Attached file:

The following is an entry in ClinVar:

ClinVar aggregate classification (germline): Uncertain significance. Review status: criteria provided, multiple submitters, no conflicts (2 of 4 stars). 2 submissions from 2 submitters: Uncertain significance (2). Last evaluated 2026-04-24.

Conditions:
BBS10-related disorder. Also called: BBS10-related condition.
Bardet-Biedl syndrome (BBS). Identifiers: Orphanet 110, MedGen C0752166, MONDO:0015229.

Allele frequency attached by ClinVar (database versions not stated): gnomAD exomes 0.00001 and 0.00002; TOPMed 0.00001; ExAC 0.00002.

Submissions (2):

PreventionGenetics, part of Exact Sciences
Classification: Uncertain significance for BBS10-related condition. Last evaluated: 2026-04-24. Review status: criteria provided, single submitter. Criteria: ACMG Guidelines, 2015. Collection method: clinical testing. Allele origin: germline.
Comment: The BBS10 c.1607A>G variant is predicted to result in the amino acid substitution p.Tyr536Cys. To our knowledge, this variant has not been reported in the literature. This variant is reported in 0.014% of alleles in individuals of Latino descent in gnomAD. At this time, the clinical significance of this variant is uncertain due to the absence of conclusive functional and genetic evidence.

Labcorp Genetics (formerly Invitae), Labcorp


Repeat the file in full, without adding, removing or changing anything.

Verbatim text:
The following is an entry in ClinVar:

ClinVar aggregate classification (germline): Uncertain significance. Review status: criteria provided, multiple submitters, no conflicts (2 of 4 stars). 2 submissions from 2 submitters: Uncertain significance (2). Last evaluated 2026-04-24.

Conditions:
BBS10-related disorder. Also called: BBS10-related condition.
Bardet-Biedl syndrome (BBS). Identifiers: Orphanet 110, MedGen C0752166, MONDO:0015229.

Allele frequency attached by ClinVar (database versions not stated): gnomAD exomes 0.00001 and 0.00002; TOPMed 0.00001; ExAC 0.00002.

Submissions (2):

PreventionGenetics, part of Exact Sciences
Classification: Uncertain significance for BBS10-related condition. Last evaluated: 2026-04-24. Review status: criteria provided, single submitter. Criteria: ACMG Guidelines, 2015. Collection method: clinical testing. Allele origin: germline.
Comment: The BBS10 c.1607A>G variant is predicted to result in the amino acid substitution p.Tyr536Cys. To our knowledge, this variant has not been reported in the literature. This variant is reported in 0.014% of alleles in individuals of Latino descent in gnomAD. At this time, the clinical significance of this variant is uncertain due to the absence of conclusive functional and genetic evidence.

Labcorp Genetics (formerly Invitae), Labcorp